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Tuesday, December 10, 2013

Greg Biagini paid dues, made bigs as coach, passed in 2003

Greg Biagini 1990 Rochester Red Wings card
Going over the names of his new coaches, Orioles manager Johnny Oates described one, Greg Biagini, simply as "a young guy who has paid his dues," The Baltimore Sun wrote.

Biagini was just happy to be there.

"I'm elated," Biagini told The Sun. "It's been a long nine years down there."

Biagini was referring to his time in the minors as a manager. He could also have added the seven other seasons he spent in the minors as a player, all without making the majors.

But, with the Orioles in 1992, Biagini made the majors as a hitting coach.

Biagini's career in baseball began in 1973, taken by the Expos in the 12th round out of Iowa State University.

He played that first year between short-season Jamestown and single-A West Palm Beach. He reached AA Quebec in 1974, then got his only looks at AAA in 1978 and 1979 with the Mariners. Late in his final season, 1979, Biagini hit three singles in one game.

By 1983, Biagini was serving as manager at rookie Bluefield. He spent two seasons there, moving to Hagerstown, then Charlotte. He made AAA Rochester in 1989, spending three seasons there.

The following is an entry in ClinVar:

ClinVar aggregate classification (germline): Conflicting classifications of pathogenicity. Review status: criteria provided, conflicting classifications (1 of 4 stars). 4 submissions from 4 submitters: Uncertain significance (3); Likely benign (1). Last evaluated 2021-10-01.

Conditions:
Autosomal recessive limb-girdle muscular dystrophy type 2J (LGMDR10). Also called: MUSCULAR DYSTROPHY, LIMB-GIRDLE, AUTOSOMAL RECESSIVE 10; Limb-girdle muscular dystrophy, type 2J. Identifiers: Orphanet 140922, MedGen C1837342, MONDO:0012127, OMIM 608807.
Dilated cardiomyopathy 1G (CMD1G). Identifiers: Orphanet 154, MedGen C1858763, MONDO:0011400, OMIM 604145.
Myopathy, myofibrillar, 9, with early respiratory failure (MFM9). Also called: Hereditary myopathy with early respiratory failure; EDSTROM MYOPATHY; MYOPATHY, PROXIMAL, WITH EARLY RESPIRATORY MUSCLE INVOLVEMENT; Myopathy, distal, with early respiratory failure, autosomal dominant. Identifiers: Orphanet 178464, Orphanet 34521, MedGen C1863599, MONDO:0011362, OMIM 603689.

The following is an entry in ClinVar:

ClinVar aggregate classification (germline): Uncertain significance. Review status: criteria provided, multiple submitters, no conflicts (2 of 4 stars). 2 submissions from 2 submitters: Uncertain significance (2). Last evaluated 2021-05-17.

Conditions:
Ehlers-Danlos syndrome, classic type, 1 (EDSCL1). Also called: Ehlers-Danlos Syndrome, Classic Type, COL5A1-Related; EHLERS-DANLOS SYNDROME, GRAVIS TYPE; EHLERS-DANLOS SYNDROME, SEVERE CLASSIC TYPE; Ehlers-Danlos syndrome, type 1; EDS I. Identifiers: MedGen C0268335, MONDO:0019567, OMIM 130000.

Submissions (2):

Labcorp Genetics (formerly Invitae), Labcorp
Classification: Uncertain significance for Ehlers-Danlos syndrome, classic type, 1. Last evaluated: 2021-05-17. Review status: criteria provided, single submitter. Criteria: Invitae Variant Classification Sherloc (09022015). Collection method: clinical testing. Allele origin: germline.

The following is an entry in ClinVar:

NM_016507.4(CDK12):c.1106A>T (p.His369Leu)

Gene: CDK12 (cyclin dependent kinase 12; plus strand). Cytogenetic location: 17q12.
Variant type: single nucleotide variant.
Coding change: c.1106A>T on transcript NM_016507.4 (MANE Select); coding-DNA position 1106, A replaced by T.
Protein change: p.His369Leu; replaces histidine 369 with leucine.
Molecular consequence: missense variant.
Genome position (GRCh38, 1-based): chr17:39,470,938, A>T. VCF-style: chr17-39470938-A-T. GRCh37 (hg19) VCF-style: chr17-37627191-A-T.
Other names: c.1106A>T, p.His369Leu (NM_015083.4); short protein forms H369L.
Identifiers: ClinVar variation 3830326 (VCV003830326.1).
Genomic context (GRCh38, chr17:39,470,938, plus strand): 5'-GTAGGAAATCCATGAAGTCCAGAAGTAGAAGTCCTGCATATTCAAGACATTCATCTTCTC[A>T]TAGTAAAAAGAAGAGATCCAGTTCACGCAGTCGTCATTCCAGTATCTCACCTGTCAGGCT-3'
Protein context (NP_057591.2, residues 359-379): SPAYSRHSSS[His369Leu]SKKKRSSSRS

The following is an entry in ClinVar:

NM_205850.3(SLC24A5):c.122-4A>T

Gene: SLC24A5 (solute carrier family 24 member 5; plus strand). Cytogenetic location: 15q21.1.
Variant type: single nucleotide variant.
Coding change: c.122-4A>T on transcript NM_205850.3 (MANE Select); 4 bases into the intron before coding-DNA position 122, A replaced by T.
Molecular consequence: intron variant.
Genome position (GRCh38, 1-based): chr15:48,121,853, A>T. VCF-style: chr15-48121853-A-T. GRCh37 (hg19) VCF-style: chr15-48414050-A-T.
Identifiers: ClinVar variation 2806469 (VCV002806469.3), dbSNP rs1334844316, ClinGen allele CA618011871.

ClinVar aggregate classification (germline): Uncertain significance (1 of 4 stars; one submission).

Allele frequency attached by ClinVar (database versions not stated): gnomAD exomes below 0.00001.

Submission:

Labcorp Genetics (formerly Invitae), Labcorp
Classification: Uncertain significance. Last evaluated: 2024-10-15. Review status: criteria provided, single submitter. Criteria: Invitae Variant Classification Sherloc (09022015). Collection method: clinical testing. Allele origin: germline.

In his first year at AAA Rochester, Biagini found himself defending his young infielder Juan Bell against talk after a trade that he was difficult to work with.

"All that crap that was written about him after the trade just isn't true," Biagini told The Los Angeles Times that May. "I haven't seen one sign of that. He's really a good kid."

Moving up to Baltimore in 1992, Biagini ended up spending three seasons in the majors as the Orioles' big league hitting coach.

In 1992, Biagini worked with Randy Milligan, getting him out of a mid-season slump.

"There were some little mechanical things that needed adjusting," Biagini told The Sun. "He definitely came to a point where he had to make a change to do the things he's capable of doing. Once you get on a roll, it just builds from there."

By 1994, Biagini was even getting mentioned on big league managerial lists, at least a long list of possible managers with the Red Sox, The Sun wrote.

Biagini did return to managing for 1995, but to the minors. He served that year as manager at AAA Oklahoma City in the Rangers system. He served there through 1999. Biagini then went on to become an advance scout with the Red Sox in 2001.

Biagini's life, though was cut short in 2003, at the age of 51, from cancer.

Greg Biagini passed away in 2003. In January 2012, The Greatest 21 Days talked with his longtime wife, Vickie Biagini, read the two-part interview: Vickie Biagini, Loved It

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